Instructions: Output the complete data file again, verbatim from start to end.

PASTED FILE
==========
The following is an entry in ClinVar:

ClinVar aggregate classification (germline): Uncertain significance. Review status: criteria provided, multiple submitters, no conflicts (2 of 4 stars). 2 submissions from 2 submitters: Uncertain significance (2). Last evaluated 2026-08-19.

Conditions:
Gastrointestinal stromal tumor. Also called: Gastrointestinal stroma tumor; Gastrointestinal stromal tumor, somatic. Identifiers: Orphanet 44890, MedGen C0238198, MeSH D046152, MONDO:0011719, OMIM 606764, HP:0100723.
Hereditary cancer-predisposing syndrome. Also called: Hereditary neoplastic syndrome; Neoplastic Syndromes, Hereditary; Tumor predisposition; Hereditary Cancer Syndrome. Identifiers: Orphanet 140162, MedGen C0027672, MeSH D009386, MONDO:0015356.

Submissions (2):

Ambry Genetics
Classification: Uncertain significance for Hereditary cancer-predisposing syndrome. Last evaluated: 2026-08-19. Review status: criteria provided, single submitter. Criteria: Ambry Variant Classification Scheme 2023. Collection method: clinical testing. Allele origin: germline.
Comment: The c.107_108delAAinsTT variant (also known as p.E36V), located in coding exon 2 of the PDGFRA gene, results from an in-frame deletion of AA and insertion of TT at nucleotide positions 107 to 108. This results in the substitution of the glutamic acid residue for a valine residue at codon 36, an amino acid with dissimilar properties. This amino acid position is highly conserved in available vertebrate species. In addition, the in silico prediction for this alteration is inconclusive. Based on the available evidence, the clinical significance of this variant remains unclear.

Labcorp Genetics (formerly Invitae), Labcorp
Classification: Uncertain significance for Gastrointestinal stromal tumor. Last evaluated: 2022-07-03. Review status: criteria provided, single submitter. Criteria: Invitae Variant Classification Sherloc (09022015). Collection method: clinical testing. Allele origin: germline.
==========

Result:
The following is an entry in ClinVar:

ClinVar aggregate classification (germline): Uncertain significance. Review status: criteria provided, multiple submitters, no conflicts (2 of 4 stars). 2 submissions from 2 submitters: Uncertain significance (2). Last evaluated 2026-08-19.

Conditions:
Gastrointestinal stromal tumor. Also called: Gastrointestinal stroma tumor; Gastrointestinal stromal tumor, somatic. Identifiers: Orphanet 44890, MedGen C0238198, MeSH D046152, MONDO:0011719, OMIM 606764, HP:0100723.
Hereditary cancer-predisposing syndrome. Also called: Hereditary neoplastic syndrome; Neoplastic Syndromes, Hereditary; Tumor predisposition; Hereditary Cancer Syndrome. Identifiers: Orphanet 140162, MedGen C0027672, MeSH D009386, MONDO:0015356.

Submissions (2):

Ambry Genetics
Classification: Uncertain significance for Hereditary cancer-predisposing syndrome. Last evaluated: 2026-08-19. Review status: criteria provided, single submitter. Criteria: Ambry Variant Classification Scheme 2023. Collection method: clinical testing. Allele origin: germline.
Comment: The c.107_108delAAinsTT variant (also known as p.E36V), located in coding exon 2 of the PDGFRA gene, results from an in-frame deletion of AA and insertion of TT at nucleotide positions 107 to 108. This results in the substitution of the glutamic acid residue for a valine residue at codon 36, an amino acid with dissimilar properties. This amino acid position is highly conserved in available vertebrate species. In addition, the in silico prediction for this alteration is inconclusive. Based on the available evidence, the clinical significance of this variant remains unclear.

Labcorp Genetics (formerly Invitae), Labcorp
Classification: Uncertain significance for Gastrointestinal stromal tumor. Last evaluated: 2022-07-03. Review status: criteria provided, single submitter. Criteria: Invitae Variant Classification Sherloc (09022015). Collection method: clinical testing. Allele origin: germline.